Mother’s Day

The posts began to appear early this week. One by one, friends started to post on Facebook this article by Anne Lamott. Then, this article appeared. I’d read the first when it was initially published. I waited until now to read the second article. I so appreciate these words even though I really don’t want to read them. I would really rather hide under my covers until Monday morning. Because I’m having one of those lonely days where I’m checking Facebook way too much. So, I watched today as my friends profile pictures changed to include snapshots of their mothers. This is apparently a thing where we try to comfort ourselves by surrounding ourselves with internet community. But, it doesn’t work. Especially now. Because Mother’s Day is tomorrow.

Tomorrow morning, I will have to lead worship and try to praise God when all of these wonderful women I serve will be talking about breakfasts in bed and special treats from their little ones and husbands. And I will think of my mother. I will think about how much I wish I could surround her with that love. And I will feel a little empty as I do every year. Because my mother died when I was seven years old. She was sick when I could have burnt pancakes for her. I don’t have any sweet memories of this day. Not with my mom.

My wonderful stepmother, my serious dad and me.

But I have a stepmother. I was blessed with this wonderful woman who has loved me when I can’t bear to call her “mom” because I’m afraid of losing that connection to a woman I lost at 7 years old. She has been my mother for more than 20 years. And I am so completely grateful for that love. So, three weeks ago, when the cards first appeared in the supermarket, I tried to choose a card for this wonderful woman. But I couldn’t. Because none of those pink, frilly cards said what I needed to say. I searched high and low for a card for a step-mother or an adoptive mother. Or something like that. But there wasn’t anything like that. I only found those words that we always say about mothers — those words that feel so hollow and foreign to me. Those words that are so full of my own grief that I can’t reframe them into the blessing I have received. I didn’t buy a card. I walked out of the store in tears.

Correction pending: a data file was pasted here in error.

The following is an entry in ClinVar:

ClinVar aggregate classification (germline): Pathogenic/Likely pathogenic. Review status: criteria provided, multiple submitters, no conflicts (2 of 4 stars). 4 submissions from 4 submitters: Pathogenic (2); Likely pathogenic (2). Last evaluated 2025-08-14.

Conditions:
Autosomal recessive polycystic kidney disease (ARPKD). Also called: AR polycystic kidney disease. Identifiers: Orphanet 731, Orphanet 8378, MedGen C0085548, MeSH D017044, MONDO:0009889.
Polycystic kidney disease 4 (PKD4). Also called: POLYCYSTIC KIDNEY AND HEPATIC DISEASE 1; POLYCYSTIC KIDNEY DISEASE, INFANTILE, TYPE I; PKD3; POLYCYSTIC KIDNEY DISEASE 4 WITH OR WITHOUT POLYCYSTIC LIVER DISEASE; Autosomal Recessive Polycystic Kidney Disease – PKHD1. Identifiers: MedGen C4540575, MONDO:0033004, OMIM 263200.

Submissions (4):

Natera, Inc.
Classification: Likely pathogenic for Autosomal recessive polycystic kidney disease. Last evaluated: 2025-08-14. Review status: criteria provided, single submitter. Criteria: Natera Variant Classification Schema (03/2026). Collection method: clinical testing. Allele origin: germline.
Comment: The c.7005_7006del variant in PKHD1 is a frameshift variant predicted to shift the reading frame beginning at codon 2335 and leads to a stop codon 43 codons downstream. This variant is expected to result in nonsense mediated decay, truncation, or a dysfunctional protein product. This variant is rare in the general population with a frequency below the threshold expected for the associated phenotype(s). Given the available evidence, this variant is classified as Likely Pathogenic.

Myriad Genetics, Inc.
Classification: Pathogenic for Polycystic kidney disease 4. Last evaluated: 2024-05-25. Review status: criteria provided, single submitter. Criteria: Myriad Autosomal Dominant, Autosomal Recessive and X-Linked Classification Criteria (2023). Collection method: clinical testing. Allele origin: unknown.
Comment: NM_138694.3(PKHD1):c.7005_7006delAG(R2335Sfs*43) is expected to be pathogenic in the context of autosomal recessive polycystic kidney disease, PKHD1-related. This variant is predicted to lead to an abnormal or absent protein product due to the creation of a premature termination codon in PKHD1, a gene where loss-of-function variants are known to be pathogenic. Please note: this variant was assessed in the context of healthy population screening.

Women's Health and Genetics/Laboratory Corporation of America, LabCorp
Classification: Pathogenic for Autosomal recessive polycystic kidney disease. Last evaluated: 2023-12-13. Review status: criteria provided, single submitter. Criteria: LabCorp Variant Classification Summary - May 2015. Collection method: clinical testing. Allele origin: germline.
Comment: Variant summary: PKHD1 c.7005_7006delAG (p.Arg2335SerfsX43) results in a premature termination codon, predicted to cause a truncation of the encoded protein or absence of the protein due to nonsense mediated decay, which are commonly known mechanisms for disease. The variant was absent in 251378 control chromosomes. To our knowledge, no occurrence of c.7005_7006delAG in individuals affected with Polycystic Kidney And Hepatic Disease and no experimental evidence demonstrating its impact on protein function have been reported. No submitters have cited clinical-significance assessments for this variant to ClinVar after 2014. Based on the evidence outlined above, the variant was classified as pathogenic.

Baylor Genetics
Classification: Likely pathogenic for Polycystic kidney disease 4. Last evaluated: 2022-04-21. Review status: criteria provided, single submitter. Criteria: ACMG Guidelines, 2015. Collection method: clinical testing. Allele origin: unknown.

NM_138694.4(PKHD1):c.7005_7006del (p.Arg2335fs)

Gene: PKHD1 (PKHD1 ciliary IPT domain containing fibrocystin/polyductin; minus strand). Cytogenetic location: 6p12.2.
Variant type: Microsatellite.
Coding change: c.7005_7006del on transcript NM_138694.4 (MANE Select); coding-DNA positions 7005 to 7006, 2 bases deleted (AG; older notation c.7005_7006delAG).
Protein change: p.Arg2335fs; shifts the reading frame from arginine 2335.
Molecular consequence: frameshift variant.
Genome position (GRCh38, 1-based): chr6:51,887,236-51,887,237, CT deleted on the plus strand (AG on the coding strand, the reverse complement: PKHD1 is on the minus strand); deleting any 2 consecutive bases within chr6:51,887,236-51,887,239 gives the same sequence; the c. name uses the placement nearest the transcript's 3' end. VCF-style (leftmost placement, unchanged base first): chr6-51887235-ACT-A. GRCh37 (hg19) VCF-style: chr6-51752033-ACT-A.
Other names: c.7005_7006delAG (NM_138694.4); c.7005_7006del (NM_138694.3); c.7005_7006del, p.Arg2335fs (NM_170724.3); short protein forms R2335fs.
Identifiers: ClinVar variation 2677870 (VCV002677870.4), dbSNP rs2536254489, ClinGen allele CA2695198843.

Tomorrow, as I preach the good news of Jesus Christ, I will try not to let those tears show. I will try very hard not to let my complicated feelings about this holiday cloud the experience of God’s people. But, I already know that someone will be disappointed that the only thing I said about mothers was a faint reference to God in the prayers. It won’t be enough for them. I know that. I hope that they can find that space somewhere else tomorrow. Because I really can’t find the words for it this year, if I ever have.

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